Who among us hasn’t felt like the odd person out in a social setting? How many have felt like they had to pry open doors? How many of us once inside those doors, found out that it wasn’t everything it promised to be?
Much like this photo that was taken after someone used a crowbar to enter my property, people have often used force to get into places that would not prove to be welcoming to them. In some cases, it was for a positive outcome and was absolutely necessary. In other cases the exact opposite is true.
But what about the times and places where we must take the lead to create a welcoming space for others, when they are so fatigued and distressed that they are relying on us to create what they absolutely require to have any hope?
I participated in a training last week that focused on creating welcoming spaces in relation to both staff and clients. It made me think, how do we strive each day, to be approachable and create an environment for our friends, neighbors, clients / the public, et cetera to interact in a comfortable way and have their voices heard and validated? In the behavioral health world, it’s really the concept of the recovery model.
It’s the idea of partnering with and not powering over those around us who depend on us for some level of support in a given situation. It’s truly the opposite of the medical model and can be frightening rather in a professional or personal situation, depending on one’s training, personality and other factors.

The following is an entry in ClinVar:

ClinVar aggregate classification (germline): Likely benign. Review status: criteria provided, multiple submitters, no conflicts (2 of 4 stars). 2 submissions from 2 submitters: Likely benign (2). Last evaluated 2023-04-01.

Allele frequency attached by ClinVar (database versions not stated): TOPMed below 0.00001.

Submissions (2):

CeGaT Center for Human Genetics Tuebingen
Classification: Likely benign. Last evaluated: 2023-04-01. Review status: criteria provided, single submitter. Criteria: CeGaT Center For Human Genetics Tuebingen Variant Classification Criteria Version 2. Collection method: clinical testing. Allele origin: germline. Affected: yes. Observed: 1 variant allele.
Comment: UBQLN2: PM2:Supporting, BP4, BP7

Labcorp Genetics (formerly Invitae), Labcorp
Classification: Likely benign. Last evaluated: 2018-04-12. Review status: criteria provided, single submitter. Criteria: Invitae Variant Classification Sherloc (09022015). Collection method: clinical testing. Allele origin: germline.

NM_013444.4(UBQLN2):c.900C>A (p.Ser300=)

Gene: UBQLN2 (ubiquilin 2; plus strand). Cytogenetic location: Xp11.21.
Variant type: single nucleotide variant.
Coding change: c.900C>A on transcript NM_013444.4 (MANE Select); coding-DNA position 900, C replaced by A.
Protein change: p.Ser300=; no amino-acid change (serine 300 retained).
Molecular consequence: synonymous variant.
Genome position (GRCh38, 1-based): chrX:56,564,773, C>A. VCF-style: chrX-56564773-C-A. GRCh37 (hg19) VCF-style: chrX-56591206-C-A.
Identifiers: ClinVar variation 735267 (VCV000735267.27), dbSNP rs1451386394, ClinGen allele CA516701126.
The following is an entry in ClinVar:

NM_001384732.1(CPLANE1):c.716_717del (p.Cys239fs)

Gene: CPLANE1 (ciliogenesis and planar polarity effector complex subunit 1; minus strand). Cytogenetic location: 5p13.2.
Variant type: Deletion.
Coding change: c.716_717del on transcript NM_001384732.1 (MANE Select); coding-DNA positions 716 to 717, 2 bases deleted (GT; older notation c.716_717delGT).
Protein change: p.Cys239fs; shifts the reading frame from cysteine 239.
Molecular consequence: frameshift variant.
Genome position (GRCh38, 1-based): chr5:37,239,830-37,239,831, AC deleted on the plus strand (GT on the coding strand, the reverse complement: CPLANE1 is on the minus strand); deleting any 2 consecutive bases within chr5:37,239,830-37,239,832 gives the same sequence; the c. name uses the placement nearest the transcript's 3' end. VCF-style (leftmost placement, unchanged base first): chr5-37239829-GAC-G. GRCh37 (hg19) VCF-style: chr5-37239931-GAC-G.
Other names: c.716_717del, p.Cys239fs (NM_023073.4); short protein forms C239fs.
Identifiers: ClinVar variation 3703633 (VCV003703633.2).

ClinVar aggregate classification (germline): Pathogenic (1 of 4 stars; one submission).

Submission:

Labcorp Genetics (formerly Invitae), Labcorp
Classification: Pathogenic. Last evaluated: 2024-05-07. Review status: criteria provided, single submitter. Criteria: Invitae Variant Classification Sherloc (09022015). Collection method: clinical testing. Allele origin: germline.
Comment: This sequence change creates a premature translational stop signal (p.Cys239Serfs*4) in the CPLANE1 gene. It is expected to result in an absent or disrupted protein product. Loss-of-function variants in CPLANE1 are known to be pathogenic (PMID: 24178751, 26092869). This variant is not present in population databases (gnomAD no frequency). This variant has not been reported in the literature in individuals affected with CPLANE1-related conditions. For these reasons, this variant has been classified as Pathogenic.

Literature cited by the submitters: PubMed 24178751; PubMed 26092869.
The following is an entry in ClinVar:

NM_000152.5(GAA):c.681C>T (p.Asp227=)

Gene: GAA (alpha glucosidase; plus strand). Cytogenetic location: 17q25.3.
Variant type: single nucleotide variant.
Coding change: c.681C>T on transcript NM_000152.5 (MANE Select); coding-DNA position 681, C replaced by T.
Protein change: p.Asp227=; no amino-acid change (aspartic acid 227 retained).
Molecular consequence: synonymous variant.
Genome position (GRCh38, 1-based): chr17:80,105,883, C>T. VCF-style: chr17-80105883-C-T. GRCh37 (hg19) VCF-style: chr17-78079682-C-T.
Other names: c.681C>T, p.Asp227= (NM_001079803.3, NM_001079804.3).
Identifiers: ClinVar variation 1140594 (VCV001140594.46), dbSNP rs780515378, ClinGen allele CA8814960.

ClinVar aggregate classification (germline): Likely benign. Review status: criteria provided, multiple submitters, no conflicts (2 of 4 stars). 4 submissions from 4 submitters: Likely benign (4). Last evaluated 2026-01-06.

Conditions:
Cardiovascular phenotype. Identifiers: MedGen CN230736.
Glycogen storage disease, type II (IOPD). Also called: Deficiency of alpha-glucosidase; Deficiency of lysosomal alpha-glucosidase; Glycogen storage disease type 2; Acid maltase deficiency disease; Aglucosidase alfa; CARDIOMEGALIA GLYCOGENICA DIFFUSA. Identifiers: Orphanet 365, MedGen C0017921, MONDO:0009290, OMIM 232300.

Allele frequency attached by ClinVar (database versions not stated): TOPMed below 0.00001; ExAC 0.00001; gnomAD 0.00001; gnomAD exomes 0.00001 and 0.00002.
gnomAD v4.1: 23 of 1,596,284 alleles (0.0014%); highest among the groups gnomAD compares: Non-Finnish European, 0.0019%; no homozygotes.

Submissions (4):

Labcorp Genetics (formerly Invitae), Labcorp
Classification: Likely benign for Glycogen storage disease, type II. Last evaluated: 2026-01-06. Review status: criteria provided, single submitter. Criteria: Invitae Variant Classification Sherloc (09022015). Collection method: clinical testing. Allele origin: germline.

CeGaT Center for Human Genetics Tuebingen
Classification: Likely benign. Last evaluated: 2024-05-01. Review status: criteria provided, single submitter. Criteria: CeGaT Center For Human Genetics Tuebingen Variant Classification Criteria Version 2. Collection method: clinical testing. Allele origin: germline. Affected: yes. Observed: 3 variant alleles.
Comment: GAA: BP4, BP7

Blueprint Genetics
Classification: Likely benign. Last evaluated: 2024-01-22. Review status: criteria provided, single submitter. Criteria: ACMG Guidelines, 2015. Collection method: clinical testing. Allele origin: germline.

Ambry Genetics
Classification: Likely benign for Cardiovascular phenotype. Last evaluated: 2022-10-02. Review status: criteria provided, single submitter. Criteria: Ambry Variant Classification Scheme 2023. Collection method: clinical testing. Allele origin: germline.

I think that the more we learn to listen and assume positive intention until proven otherwise, we will produce much better outcomes and better relationships will be formed that benefit everyone involved in a particular endeavor.
Even when we know that a particular circumstance is not in the best interest of others, for example a parent seeing things that a teenage child cannot see from their vantage point, how do we create a welcoming space of conversation and expression?
If it is something as practical as a lobby in a professional building, what messages are being sent from the first moment they are greeted or ignored? What types of written messages may adorn walls?
I once worked in an atmosphere that had very high rates of clients not showing for services. As a colleague and I were discussing why this might be, my colleague simply stated that we are mirroring the dysfunction that they are experiencing in their personal lives and posited the question of why would they want to come, given the circumstance.
So what do we bring to the table? Do we bring possibility and hope, a safe space for dreaming and activation or simply a mirror that taunts them with the distress in which they are already swimming?
If you create the experience, you create the memory, good or bad.